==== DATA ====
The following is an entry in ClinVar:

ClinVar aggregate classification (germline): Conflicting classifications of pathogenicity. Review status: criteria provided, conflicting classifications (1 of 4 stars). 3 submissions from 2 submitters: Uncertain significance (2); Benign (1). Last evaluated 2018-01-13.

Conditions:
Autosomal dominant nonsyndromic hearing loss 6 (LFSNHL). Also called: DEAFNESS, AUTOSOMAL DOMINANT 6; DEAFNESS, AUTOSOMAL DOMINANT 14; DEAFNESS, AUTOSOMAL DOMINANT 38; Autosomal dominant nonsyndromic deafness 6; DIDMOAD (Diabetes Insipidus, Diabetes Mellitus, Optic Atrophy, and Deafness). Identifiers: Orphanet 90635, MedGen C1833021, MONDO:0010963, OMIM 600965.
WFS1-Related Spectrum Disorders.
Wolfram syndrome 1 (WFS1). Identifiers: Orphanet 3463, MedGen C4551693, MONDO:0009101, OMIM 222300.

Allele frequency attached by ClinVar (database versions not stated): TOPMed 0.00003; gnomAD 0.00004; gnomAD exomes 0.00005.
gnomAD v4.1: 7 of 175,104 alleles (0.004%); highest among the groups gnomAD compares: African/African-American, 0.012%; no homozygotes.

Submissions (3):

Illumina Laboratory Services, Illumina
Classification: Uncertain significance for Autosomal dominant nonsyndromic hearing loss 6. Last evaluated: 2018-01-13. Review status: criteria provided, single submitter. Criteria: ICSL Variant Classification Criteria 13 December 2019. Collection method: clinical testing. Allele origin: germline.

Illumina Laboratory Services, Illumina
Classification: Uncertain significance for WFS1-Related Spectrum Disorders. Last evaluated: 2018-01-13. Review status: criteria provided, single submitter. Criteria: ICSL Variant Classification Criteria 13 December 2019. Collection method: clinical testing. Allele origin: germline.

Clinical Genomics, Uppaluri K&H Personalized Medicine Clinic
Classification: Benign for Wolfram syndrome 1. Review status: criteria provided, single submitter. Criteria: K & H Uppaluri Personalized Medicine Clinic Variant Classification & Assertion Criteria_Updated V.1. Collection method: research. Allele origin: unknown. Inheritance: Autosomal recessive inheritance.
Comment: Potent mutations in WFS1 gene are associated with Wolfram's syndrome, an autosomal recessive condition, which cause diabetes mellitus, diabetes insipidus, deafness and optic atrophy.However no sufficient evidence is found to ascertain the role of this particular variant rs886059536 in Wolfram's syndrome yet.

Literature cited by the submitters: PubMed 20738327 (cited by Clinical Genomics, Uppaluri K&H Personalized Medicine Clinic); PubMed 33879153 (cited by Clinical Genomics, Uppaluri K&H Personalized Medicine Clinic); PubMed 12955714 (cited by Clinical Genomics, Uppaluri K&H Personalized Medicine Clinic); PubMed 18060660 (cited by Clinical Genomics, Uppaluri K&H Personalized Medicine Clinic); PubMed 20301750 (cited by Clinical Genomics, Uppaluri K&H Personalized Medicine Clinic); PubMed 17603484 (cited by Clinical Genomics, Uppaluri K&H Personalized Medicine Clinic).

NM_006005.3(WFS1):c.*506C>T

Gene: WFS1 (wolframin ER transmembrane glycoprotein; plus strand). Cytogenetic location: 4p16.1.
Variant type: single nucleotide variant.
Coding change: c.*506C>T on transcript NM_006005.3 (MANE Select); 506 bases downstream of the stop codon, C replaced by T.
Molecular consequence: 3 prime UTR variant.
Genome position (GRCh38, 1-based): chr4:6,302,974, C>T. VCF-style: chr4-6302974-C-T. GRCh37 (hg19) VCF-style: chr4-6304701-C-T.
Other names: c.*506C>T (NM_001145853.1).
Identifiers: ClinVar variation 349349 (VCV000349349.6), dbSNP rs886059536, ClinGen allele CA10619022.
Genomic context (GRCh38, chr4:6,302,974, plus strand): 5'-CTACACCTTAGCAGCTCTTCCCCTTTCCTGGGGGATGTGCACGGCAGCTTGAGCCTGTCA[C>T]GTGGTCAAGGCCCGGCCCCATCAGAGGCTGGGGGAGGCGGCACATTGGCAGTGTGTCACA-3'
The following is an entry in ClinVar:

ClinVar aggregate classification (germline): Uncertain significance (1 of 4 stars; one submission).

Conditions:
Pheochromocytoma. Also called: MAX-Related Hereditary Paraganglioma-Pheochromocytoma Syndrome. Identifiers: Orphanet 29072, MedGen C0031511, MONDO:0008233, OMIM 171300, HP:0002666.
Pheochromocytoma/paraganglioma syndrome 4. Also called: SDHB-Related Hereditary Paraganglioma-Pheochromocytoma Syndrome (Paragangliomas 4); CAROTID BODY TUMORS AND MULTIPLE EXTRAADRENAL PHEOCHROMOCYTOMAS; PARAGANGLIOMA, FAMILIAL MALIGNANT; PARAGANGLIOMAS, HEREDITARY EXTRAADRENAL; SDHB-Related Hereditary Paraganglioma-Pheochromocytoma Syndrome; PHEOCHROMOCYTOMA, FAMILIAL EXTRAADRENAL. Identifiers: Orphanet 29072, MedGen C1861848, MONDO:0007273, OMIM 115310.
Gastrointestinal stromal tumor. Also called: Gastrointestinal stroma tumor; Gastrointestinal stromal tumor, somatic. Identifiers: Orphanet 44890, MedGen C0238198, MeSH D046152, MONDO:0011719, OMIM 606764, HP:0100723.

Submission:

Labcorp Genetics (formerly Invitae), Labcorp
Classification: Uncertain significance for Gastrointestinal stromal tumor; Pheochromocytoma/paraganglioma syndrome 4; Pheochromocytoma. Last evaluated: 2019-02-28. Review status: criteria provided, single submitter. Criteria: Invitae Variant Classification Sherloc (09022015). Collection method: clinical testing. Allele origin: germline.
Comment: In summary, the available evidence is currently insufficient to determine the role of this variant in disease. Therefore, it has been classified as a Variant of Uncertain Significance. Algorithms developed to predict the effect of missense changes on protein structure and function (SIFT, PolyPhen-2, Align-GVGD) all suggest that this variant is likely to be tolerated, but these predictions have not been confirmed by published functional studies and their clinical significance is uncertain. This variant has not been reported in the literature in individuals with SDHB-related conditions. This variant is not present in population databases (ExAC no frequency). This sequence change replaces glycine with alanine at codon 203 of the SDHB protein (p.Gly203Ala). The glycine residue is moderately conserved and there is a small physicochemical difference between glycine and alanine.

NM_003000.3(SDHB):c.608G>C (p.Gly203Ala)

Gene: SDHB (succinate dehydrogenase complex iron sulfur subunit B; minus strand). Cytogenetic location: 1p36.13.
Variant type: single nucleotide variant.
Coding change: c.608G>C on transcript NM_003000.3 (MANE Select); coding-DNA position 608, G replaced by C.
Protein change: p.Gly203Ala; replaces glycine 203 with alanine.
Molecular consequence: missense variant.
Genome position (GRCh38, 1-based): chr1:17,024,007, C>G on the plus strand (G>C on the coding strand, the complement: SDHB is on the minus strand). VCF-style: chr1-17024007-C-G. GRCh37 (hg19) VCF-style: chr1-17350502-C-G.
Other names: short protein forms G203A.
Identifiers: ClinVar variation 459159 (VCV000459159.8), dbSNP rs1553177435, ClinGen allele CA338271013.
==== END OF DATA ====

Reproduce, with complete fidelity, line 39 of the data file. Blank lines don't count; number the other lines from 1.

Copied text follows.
Variant type: single nucleotide variant.